Language Learning in Deaf Children: Integrating Research on Speech, Gesture, and Sign

Sunday, February 21, 2010: 3:30 PM-5:00 PM
Room 2 (San Diego Convention Center)
How do infants who cannot hear learn language? The two dominant approaches to this problem are typically considered in isolation. On the one hand, infants exposed to signed languages such as American Sign Language readily learn a native sign language via the visual modality. On the other hand, infants exposed to spoken languages such as English are often provided with devices such as cochlear implants, which facilitate the acquisition of a native spoken language. However, there has been remarkably little cross-talk between investigators focused on these two different modes of language learning. This symposium considers the nature of the language input to deaf infants and young children from both the visual and auditory perspective. Based on results from studies of deaf infants with cochlear implants, how do these infants learn new spoken words and recognize familiar spoken words, given the degraded acoustic signal provided by cochlear implant devices? The types of visual input provided to deaf infants in the form of gesture across cultures also will be considered along with the implications of early spoken and signed language input for later language acquisition. By bringing together new research findings on the nature of the input to language learning in deaf infants and young children, this symposium will suggest important dimensions of experience that lead to successful language outcomes.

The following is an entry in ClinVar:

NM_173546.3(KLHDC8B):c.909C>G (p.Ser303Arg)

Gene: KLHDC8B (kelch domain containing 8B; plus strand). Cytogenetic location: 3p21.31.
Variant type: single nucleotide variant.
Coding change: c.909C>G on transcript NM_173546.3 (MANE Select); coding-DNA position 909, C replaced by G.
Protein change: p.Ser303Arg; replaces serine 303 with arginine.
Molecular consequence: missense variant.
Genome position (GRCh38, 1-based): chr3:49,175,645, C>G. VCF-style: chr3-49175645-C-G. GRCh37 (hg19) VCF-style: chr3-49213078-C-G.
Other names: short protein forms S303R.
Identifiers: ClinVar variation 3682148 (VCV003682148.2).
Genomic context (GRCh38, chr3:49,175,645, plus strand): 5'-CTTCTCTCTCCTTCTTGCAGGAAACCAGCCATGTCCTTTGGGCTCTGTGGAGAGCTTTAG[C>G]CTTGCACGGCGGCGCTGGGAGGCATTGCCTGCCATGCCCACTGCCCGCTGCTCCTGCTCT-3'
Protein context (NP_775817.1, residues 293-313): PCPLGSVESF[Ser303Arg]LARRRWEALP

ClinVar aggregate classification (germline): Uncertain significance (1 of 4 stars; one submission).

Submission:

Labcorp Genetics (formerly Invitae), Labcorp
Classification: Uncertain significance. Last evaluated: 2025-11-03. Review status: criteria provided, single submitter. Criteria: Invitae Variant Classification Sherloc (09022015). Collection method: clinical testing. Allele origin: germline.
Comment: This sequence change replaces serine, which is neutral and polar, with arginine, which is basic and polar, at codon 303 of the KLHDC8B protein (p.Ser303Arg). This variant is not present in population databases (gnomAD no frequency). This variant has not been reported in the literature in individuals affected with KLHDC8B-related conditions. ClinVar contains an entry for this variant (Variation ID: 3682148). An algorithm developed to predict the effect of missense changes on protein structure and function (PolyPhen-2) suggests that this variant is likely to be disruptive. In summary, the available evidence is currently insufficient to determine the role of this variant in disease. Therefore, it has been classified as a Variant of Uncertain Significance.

Jenny Saffran, University of Wisconsin
Jenny Saffran, University of Wisconsin
Rachel Mayberry, University of California
Derek Houston, Indiana University School of Medicine
Word Learning in Deaf Children with Cochlear Implants
Tina Grieco-Calub, Northern Illinois University
Processing of Spoken Words by 2-Year-Old Children Who Use Cochlear Implants
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